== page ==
Tom Swarbrick 10pm - 1am
Coronavirus rule of six: What are the rules on social gatherings in England?
9 September 2020, 18:12 | Updated: 22 September 2020, 14:35
Boris Johnson has announced a host of new coronavirus restrictions for England to combat the sharp rise in cases, with the 'Rule of Six' set to continue. But what changes have been made?
The Prime Minister told MPs that the measures could last for six months, as he warned the UK was at a "perilous turning point" in its fight against the virus.
The change in law has been prompted by a rise in infection rates and will apply across England, the government announced.
But what are the new rules, what exemptions are in place and how will they be enforced?
What did Boris Johnson announce today?
Boris Johnson announced a series of changes to the rule of six:
- The penalty for breaking the rule of six will double to £200 for a first offence
- The maximum number of people able to attend wedding ceremonies and receptions will be reduced from 30 to 15 from Monday. Up to 30 can still attend a funeral
- Indoor sport will no longer be exempt from the rule of six. It means that indoor adult team sports involving more than six people - such as five-a-side football - will be banned from Thursday
What are the current rules for socialising?
From Monday, gatherings of more than six people will be illegal in England unless it meets one of the listed exemption in place.
The rules apply to all age groups in England. In Scotland, those aged under 12 are exempt, while in Wales under-11s are exempt. Justice Secretary Robert Buckland told LBC there were no plans to exclude children from the rules in England.
All indoor social venues, including pubs and restaurants, are now legally required to request test and trace information from customers and keep this information for 21 days.
Previously, requesting test and trace information was only advised.
Boris Johnson also said the government is to review plans to allow audiences to return to football and other big events following a surge in coronavirus cases.
Parts of the country under local lockdown are facing further restrictions on social gatherings.
What exemptions are there?
Households or support bubbles that are larger than six people are exempt from the rules.
Gatherings of more than six people for work or education purposes can continue.
The maximum number of people able to attend wedding ceremonies and receptions will be reduced from 30 to 15 from Monday. Up to 30 can still attend a funeral.
Places of worship can also continue to host up to 30 people.
Children's playgroups and youth clubs are also still allowed, as are political protests.
A full list of exemptions can be seen on the government website here.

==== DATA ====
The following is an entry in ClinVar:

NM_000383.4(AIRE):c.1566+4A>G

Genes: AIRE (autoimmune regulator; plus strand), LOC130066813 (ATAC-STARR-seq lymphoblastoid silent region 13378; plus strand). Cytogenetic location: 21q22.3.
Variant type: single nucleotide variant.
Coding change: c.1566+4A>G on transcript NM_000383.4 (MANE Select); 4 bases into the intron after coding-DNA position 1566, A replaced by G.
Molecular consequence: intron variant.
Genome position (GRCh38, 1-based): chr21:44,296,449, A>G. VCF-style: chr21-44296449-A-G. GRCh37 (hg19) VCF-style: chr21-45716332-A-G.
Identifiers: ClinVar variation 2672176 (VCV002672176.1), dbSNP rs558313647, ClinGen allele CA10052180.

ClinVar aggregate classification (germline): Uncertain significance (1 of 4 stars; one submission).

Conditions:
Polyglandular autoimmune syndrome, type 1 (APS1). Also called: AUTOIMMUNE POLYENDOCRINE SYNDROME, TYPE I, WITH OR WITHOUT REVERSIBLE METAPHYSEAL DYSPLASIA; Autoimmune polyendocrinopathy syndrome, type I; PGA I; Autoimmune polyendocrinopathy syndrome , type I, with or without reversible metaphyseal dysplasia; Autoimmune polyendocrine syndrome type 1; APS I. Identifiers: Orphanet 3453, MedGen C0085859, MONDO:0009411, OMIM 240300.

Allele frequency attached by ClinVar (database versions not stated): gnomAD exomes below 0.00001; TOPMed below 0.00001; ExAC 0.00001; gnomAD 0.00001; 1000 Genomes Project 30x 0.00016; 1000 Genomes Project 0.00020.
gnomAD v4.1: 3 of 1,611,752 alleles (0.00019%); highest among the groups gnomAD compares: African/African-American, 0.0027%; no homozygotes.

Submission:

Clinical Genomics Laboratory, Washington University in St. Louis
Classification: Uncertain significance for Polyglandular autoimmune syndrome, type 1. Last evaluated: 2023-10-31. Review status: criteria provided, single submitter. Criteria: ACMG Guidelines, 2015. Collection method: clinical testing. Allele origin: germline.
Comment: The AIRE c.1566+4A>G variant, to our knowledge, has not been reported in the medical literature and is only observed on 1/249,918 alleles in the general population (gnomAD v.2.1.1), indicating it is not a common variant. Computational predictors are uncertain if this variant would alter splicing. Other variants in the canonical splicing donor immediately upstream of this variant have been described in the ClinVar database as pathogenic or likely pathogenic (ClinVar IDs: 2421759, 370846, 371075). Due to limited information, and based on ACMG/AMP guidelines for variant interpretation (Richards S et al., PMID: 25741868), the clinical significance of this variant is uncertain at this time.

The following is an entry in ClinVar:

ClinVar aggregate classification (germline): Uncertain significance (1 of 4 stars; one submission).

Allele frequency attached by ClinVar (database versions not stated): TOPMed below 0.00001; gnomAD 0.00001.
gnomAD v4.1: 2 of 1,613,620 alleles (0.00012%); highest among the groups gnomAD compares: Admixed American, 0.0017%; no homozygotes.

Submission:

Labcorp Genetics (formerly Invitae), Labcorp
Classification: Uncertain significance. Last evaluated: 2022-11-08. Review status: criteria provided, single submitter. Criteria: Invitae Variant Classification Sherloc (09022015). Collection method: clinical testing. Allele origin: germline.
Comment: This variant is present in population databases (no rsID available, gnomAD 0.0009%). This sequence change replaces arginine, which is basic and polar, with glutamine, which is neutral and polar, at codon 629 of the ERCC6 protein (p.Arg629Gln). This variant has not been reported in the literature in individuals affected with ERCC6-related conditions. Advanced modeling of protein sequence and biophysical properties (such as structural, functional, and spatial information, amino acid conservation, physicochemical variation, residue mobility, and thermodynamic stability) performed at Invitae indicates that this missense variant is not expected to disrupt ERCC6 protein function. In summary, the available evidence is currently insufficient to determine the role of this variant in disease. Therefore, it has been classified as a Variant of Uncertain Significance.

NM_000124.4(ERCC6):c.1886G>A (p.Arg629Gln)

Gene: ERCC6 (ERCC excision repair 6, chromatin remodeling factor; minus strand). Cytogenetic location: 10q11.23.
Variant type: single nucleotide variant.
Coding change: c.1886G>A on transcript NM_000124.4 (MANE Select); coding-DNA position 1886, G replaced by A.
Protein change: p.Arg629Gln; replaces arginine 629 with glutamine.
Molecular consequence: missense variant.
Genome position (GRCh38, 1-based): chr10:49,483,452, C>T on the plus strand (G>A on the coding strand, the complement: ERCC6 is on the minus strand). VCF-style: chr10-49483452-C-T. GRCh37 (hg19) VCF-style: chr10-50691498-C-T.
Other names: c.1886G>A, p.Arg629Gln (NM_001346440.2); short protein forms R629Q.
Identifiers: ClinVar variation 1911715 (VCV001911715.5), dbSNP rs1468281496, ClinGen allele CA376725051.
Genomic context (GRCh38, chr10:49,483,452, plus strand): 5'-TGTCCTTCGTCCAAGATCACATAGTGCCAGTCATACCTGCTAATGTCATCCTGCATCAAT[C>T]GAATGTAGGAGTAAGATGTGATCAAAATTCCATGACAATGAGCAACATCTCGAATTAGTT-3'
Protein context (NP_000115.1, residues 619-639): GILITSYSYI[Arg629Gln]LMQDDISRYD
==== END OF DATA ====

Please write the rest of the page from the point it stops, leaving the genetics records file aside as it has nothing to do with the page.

How do Scotland and Wales differ?
In Scotland, social gatherings are limited from today to six people from two different households, unlike England where the limit is six people full stop.
In Wales, the same rule of six as England applies indoors and outdoors - but up to four households are able to join together to form an extended household.
People in Wales will also still be able to meet up in groups of up to 30 outdoors, as long as social distancing is maintained.
Children under 12 in Scotland and under 11 in Wales will be exempt, unlike England.
How will the new rules be enforced?
The Prime Minister said that anyone who breaks the rules on social gatherings will be fined £120.
He also said that "Covid-secure marshals" will be introduced in town and city centres to enforce social distancing, although they will have no enforcement powers.
Border Force will also step up the enforcement of quarantine rules for travellers into the country.
What is new with testing?
Boris Johnson said the Government is working towards a "moonshot" mass-testing of millions of people each day and that this would allow people who test negative to "go out into society more freely."
The Prime minister suggested that theatres and sports venues could test all audience members and let in those with a negative result.
He also suggested that this could happen for workplaces, with everyone testing negative in the morning allowed to enter for the work day.
Mr Johnson also urged people to only get a Covid-19 test if they are displaying symptoms.
Why are the new rules being introduced?
The government, England's chief medical officer Professor Chris Whitty and chief scientific adviser Sir Patrick Vallance have all said that urgent action is necessary after seeing the number of daily positive cases rose above 3,000 in recent days.
Professor Chris Whitty confirmed the number of Covid-19 cases have been increasing "much more rapidly" over the past few days.
He said the rates for older people and young children are flat, however those aged 20-29 are on the rise.
Hospitalisations and deaths remain low, but there is a lag to these figures.